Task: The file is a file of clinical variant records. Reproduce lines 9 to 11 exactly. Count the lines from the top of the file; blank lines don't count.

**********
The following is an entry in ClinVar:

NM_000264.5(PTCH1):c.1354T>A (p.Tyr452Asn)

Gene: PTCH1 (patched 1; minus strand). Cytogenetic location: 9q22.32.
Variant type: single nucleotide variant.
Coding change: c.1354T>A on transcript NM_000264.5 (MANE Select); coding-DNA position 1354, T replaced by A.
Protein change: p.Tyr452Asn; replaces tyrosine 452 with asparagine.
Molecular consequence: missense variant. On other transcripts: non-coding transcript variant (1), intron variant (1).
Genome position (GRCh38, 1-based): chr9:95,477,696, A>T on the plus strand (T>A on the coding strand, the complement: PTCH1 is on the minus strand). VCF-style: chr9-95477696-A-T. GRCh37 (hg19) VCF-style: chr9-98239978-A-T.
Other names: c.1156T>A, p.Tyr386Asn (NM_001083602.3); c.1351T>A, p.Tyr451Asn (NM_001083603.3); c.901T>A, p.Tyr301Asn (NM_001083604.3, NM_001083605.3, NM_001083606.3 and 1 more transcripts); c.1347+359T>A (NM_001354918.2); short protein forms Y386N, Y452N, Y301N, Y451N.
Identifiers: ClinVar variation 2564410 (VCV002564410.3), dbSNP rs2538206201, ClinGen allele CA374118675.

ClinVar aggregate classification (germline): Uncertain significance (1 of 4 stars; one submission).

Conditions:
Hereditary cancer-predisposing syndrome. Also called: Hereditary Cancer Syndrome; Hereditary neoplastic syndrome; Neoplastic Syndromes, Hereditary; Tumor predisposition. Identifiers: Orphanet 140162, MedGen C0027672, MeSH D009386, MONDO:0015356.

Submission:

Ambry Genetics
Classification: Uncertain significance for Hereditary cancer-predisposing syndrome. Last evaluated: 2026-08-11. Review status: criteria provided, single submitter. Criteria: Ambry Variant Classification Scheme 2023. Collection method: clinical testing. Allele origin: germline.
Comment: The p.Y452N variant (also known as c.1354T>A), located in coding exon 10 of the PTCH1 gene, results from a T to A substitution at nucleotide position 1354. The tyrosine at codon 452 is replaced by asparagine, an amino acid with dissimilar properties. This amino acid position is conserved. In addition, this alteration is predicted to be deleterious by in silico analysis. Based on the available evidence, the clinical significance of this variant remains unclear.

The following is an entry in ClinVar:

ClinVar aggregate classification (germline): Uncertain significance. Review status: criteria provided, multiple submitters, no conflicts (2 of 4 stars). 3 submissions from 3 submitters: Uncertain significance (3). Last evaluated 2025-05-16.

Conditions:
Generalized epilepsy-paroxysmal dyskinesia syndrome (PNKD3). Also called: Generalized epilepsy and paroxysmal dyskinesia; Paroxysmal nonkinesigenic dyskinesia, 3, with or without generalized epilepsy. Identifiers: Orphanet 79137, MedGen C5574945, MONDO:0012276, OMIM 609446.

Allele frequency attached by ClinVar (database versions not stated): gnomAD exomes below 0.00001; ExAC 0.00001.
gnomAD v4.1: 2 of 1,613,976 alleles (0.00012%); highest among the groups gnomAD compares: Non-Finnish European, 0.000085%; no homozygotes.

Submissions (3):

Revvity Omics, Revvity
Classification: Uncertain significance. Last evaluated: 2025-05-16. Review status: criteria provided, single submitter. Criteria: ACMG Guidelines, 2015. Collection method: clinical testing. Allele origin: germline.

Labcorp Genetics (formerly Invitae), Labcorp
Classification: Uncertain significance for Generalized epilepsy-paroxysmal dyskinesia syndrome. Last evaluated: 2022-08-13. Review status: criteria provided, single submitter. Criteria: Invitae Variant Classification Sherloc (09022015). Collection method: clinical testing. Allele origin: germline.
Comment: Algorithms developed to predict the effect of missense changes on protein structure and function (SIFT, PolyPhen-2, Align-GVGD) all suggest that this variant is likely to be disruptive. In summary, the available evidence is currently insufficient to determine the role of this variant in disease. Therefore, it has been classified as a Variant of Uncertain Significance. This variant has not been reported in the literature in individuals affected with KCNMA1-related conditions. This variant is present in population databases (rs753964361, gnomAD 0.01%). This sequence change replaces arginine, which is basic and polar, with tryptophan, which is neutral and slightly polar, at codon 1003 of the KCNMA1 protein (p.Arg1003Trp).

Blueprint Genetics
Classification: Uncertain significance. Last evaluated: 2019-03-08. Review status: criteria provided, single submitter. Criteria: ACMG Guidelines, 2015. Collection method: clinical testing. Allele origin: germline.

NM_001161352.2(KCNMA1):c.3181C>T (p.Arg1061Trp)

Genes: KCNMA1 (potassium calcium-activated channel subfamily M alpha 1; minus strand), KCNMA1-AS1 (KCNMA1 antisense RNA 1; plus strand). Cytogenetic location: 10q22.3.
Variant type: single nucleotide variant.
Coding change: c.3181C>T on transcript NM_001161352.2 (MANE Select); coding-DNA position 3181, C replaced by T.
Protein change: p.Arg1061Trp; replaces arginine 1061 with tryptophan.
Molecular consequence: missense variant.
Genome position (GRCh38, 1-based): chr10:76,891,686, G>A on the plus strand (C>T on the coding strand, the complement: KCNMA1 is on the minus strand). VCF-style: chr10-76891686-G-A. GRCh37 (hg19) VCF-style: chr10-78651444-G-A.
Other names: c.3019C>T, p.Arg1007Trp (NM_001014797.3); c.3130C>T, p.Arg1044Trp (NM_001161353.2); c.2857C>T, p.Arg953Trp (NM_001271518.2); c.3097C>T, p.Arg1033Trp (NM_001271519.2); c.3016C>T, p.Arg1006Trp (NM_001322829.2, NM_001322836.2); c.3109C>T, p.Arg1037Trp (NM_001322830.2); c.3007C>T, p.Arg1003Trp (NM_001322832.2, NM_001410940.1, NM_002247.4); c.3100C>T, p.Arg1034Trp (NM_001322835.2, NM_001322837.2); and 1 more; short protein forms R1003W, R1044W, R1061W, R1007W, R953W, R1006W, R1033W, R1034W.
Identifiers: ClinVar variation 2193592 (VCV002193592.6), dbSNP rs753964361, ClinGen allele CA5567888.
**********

Other names: c.1156T>A, p.Tyr386Asn (NM_001083602.3); c.1351T>A, p.Tyr451Asn (NM_001083603.3); c.901T>A, p.Tyr301Asn (NM_001083604.3, NM_001083605.3, NM_001083606.3 and 1 more transcripts); c.1347+359T>A (NM_001354918.2); short protein forms Y386N, Y452N, Y301N, Y451N.
Identifiers: ClinVar variation 2564410 (VCV002564410.3), dbSNP rs2538206201, ClinGen allele CA374118675.

ClinVar aggregate classification (germline): Uncertain significance (1 of 4 stars; one submission).